Smallpox

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Smallpox
Classification and external resources
Child infected with smallpox. Bangladesh, 1973. In ordinary type smallpox the bumps are filled with a thick, opaque fluid and often have a depression or dimple in the center. This is a major distinguishing characteristic of smallpox.
ICD-10B03.
ICD-9050
DiseasesDB12219
MedlinePlus001356
eMedicineemerg/885
MeSHD012899

Smallpox was a dangerous disease with a high mortality rate. It no longer exists as an epidemic disease.[1] The last naturally occurring case was diagnosed in October 1977. The World Health Organization (WHO) certified the global eradication of the disease in 1980 (said there was no more).[2]

It was caused by a virus. There are two different species of viruses that can cause the disease. They are Variola major and Variola minor. Some people also call smallpox Variola, from the Latin work for "spotted" which is also the viruses' scientific name.

Only humans can get this disease, but it probably came a virus which infected animals. Variola major killed between 20% and 40% of those who got it. Variola minor killed only about 1%. Many people who survived become blind because of the damage the virus did to the eyes.[3]

During the first half of the 20th century, between 300 million and 500 million people died of this disease. Even in 1967, about 15 million people caught the disease, and about two million people died of it, according to the World Health Organization (WHO).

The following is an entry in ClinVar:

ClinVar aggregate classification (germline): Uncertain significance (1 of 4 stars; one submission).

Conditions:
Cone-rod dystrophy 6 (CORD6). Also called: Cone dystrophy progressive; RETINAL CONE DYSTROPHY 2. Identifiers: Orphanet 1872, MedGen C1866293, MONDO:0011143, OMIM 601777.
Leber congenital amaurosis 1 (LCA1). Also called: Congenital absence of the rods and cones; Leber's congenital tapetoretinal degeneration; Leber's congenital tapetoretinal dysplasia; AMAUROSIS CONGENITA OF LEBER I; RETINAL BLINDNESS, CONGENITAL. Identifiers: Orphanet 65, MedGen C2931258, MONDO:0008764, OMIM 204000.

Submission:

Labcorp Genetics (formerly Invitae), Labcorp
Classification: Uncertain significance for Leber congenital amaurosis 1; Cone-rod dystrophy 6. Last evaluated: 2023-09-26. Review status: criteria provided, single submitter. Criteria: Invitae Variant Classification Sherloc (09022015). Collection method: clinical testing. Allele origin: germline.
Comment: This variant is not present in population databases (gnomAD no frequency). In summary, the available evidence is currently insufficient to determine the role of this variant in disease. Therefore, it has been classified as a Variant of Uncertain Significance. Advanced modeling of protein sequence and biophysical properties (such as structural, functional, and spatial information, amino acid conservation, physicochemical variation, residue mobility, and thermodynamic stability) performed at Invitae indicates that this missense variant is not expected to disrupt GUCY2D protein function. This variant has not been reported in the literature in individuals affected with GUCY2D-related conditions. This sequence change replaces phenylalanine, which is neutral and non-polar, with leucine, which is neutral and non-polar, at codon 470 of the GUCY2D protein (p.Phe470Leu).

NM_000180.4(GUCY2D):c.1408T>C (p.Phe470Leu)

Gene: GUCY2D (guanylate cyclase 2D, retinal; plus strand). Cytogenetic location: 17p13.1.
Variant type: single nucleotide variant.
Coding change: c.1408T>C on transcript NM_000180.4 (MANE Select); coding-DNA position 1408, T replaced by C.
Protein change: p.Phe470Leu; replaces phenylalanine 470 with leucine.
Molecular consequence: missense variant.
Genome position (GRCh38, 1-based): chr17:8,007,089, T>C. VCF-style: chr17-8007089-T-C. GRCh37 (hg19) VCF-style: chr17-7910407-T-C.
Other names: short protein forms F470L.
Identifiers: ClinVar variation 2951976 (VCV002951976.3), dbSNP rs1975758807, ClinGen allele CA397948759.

The first vaccine for smallpox used the results of cowpox infections. It was invented by Edward Jenner. It was used to stop people from getting smallpox. The word "vaccine" came from "vaccina", the Latin word for cow, because cowpox was used. The WHO (World Health Organisation) vaccinated people all over the world. In 1980, the WHO said the disease no longer existed,[4] and no one would ever get sick from it again. Live copies of smallpox are kept in maximum-security laboratories around the world.

Some people believe that smallpox could be used as an agent for purposely infecting enemies in a war. Today, most people no longer receive a smallpox shot.

Related pages[change | change source]

References[change | change source]

  1. Bazin H. 2000. The eradication of smallpox: Edward Jenner and the first and only eradication of a human infectious disease. Academic Press. ISBN 978-0-12-083475-4
  2. "Smallpox". WHO Factsheet. Archived from the original on 21 September 2007.
  3. CNN.com. "Smallpox".
  4. WHO smallpox FAQ